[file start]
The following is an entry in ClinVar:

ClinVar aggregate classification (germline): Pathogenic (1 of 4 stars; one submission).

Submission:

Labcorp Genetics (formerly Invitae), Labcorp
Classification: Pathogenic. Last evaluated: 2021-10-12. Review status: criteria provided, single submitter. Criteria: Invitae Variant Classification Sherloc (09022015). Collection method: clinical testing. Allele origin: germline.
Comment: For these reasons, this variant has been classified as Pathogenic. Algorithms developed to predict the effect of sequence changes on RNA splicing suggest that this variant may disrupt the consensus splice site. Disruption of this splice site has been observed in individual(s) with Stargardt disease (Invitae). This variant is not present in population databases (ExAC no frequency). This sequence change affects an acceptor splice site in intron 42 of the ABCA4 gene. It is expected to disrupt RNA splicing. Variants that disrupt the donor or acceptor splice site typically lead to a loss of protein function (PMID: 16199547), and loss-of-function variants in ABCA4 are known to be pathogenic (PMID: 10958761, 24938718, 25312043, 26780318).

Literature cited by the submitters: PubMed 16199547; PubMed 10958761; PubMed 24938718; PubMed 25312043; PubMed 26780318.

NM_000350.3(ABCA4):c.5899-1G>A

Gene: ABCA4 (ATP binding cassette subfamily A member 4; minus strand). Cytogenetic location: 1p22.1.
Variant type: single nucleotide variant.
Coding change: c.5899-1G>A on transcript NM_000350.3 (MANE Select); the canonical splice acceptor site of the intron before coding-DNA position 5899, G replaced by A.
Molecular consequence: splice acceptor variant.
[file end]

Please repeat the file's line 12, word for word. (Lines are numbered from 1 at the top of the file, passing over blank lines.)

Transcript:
Molecular consequence: splice acceptor variant.